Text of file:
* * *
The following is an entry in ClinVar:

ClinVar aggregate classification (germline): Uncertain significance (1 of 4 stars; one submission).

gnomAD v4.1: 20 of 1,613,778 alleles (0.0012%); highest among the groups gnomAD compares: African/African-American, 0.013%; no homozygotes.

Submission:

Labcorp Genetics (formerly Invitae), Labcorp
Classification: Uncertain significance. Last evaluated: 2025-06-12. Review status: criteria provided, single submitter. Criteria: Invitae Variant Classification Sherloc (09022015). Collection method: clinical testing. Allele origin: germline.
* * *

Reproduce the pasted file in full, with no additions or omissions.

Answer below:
The following is an entry in ClinVar:

ClinVar aggregate classification (germline): Uncertain significance (1 of 4 stars; one submission).

gnomAD v4.1: 20 of 1,613,778 alleles (0.0012%); highest among the groups gnomAD compares: African/African-American, 0.013%; no homozygotes.

Submission:

Labcorp Genetics (formerly Invitae), Labcorp
Classification: Uncertain significance. Last evaluated: 2025-06-12. Review status: criteria provided, single submitter. Criteria: Invitae Variant Classification Sherloc (09022015). Collection method: clinical testing. Allele origin: germline.